It’s a prudent question. The human brain, despite being only about 3 pounds in weight, is the least understood organ in the body. And with a billion neurons — with 100 trillion connections — it’s safe to say it’s going to be a long time before we end up figuring out the brain.

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Oct 17, 2015

Interstellar Space Travel: Antimatter-Powered Rockets Could Make It A Reality

Posted by in category: space travel

Space travel today is just too slow, so one rocket scientist is developing technology that could send humans to Mars in a matter of weeks.

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Oct 17, 2015

Have researchers really discovered a ‘new miracle drug to cure nine in 10 cancers’? No, but the research is fascinating

Posted by in category: biotech/medical

Unfortunately, the answer is no. At least for now. But that’s not to say this isn’t important, promising new research.

The reports centre on the supposedly serendipitous discovery of a link between an experimental malaria vaccine for pregnant women and a molecule that sits on the surface of cancer cells.

So what did the study – published in the journal Cancer Cell – actually show?

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Oct 17, 2015

Beachgoer Discovers 10,000-Year-Old Spearhead That May Hold Clues to Prehistoric Life in NJ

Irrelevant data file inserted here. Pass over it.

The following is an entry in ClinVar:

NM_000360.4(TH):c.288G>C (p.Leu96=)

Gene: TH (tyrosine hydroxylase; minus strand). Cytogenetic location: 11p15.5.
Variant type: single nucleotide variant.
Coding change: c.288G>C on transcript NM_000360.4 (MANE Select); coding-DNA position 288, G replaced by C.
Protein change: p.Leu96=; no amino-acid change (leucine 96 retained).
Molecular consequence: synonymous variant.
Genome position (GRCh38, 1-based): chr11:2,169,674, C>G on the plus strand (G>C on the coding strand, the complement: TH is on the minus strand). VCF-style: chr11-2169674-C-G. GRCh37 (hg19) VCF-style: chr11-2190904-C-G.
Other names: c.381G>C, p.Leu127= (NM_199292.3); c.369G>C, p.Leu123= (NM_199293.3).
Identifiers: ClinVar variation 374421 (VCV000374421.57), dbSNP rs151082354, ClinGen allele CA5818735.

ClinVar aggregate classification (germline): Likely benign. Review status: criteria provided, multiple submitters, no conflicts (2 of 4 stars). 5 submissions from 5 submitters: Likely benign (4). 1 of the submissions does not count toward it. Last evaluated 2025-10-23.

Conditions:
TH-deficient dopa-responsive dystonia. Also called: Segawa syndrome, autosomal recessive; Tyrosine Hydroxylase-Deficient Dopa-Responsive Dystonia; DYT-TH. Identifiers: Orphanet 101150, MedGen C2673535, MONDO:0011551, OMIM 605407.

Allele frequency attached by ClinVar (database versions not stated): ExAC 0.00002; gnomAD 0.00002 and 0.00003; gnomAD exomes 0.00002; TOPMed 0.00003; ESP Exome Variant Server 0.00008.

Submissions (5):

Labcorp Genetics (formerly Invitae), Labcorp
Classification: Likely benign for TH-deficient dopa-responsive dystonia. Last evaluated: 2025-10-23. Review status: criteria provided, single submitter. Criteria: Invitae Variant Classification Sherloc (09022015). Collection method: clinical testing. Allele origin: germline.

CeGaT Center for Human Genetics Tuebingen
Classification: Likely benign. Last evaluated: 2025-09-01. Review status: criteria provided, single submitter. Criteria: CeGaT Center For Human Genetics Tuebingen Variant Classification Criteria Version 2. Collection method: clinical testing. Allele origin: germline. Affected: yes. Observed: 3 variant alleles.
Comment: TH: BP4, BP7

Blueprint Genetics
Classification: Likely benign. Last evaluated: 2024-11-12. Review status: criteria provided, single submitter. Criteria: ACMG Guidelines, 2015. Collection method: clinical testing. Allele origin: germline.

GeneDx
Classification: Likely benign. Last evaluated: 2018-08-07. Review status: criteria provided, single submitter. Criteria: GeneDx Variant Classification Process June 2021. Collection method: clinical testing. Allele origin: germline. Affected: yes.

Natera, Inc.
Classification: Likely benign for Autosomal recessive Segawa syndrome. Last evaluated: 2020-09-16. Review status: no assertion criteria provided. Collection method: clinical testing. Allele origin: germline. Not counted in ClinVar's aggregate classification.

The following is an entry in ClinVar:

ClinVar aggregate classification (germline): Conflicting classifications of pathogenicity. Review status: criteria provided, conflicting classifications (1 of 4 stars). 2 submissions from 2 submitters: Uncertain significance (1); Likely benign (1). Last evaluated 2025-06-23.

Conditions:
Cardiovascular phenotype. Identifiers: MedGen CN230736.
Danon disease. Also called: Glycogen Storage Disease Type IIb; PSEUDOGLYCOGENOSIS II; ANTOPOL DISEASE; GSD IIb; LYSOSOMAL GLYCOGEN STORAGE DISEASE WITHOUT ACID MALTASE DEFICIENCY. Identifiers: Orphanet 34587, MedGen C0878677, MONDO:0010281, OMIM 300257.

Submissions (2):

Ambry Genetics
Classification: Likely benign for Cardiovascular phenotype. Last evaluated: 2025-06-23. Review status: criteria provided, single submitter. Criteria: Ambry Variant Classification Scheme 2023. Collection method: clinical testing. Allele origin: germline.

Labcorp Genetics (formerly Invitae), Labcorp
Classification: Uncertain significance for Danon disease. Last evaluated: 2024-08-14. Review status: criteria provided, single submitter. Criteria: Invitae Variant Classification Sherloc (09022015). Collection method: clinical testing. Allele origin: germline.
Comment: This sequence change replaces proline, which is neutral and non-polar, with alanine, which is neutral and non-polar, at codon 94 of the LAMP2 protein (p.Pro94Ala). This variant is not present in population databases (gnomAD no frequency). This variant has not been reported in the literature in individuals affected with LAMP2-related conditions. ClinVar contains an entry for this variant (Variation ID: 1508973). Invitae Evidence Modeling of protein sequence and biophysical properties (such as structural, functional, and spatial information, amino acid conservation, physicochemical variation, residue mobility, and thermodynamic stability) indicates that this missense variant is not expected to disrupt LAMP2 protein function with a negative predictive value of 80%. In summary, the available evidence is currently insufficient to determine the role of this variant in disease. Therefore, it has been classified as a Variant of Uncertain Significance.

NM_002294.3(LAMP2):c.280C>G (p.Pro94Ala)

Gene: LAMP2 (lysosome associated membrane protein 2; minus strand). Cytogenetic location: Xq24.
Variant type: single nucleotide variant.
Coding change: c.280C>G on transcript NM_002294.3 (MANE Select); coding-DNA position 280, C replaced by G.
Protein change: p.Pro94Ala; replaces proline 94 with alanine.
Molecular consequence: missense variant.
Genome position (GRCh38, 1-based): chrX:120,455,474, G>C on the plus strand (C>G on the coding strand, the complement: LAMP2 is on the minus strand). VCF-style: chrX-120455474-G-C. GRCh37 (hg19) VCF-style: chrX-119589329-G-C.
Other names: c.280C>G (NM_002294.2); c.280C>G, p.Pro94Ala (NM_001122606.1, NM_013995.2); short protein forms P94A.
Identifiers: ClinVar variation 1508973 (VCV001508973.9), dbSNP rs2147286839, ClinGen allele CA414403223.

Posted by in category: education

While walking along the Jersey Shore, a woman recently stumbled upon a rare spearhead about 10,000 to 11,000 years old, according to experts who believe the ancient artifact may hold clues into prehistoric life in the Americas.

The projectile point was examined this past Tuesday by curators at the New Jersey State Museum after Audrey Stanick — a 58-year-old resident of Lanoka Harbor, New Jersey — made the discovery on Oct. 6 while walking along a Seaside Heights beach with her sister looking for sea glass after a recent storm.

“I noticed it because it was very dark and shiny, and my sister from Florida who likes to collect sharks’ teeth taught me to always look out for dark and shiny things at the beach,” Stanick said. “Then, I remembered a boy made a similar discovery last year, so I got in contact with the museum.”

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Oct 17, 2015

Humans will be able to use augmented intelligence to compete with robots

Posted by in categories: augmented reality, robotics/AI, virtual reality

In January this year Microsoft announced the HoloLens, a technology based on virtual and augmented reality (AR).

HoloLens supplements what you see with overlaid 3D images. It also uses artificial intelligence (AI) to generate relevant information depending on the situation the wearer is in. The information is then augmented to your normal vision using virtual reality (VR).

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Oct 17, 2015